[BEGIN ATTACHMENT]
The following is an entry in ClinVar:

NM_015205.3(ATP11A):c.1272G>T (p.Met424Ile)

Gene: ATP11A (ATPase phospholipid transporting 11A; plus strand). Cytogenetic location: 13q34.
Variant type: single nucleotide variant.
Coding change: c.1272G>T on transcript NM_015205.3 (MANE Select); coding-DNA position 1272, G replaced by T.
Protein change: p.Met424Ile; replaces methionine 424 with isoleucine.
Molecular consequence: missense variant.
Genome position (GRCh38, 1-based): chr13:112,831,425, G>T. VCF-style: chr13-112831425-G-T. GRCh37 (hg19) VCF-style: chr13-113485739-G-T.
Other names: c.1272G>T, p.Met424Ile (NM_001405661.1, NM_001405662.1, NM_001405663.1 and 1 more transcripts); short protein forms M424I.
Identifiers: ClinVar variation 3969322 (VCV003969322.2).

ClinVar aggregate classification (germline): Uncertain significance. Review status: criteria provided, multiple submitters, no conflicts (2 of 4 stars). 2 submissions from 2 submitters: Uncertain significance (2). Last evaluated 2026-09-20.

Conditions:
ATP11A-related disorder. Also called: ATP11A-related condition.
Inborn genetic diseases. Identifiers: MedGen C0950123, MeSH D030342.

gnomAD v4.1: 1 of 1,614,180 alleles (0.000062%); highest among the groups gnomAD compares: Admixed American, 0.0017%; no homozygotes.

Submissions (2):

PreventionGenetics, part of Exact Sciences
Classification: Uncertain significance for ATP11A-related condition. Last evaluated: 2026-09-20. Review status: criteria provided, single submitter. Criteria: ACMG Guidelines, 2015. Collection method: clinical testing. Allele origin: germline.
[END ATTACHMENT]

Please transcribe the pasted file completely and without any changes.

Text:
The following is an entry in ClinVar:

NM_015205.3(ATP11A):c.1272G>T (p.Met424Ile)

Gene: ATP11A (ATPase phospholipid transporting 11A; plus strand). Cytogenetic location: 13q34.
Variant type: single nucleotide variant.
Coding change: c.1272G>T on transcript NM_015205.3 (MANE Select); coding-DNA position 1272, G replaced by T.
Protein change: p.Met424Ile; replaces methionine 424 with isoleucine.
Molecular consequence: missense variant.
Genome position (GRCh38, 1-based): chr13:112,831,425, G>T. VCF-style: chr13-112831425-G-T. GRCh37 (hg19) VCF-style: chr13-113485739-G-T.
Other names: c.1272G>T, p.Met424Ile (NM_001405661.1, NM_001405662.1, NM_001405663.1 and 1 more transcripts); short protein forms M424I.
Identifiers: ClinVar variation 3969322 (VCV003969322.2).

ClinVar aggregate classification (germline): Uncertain significance. Review status: criteria provided, multiple submitters, no conflicts (2 of 4 stars). 2 submissions from 2 submitters: Uncertain significance (2). Last evaluated 2026-09-20.

Conditions:
ATP11A-related disorder. Also called: ATP11A-related condition.
Inborn genetic diseases. Identifiers: MedGen C0950123, MeSH D030342.

gnomAD v4.1: 1 of 1,614,180 alleles (0.000062%); highest among the groups gnomAD compares: Admixed American, 0.0017%; no homozygotes.

Submissions (2):

PreventionGenetics, part of Exact Sciences
Classification: Uncertain significance for ATP11A-related condition. Last evaluated: 2026-09-20. Review status: criteria provided, single submitter. Criteria: ACMG Guidelines, 2015. Collection method: clinical testing. Allele origin: germline.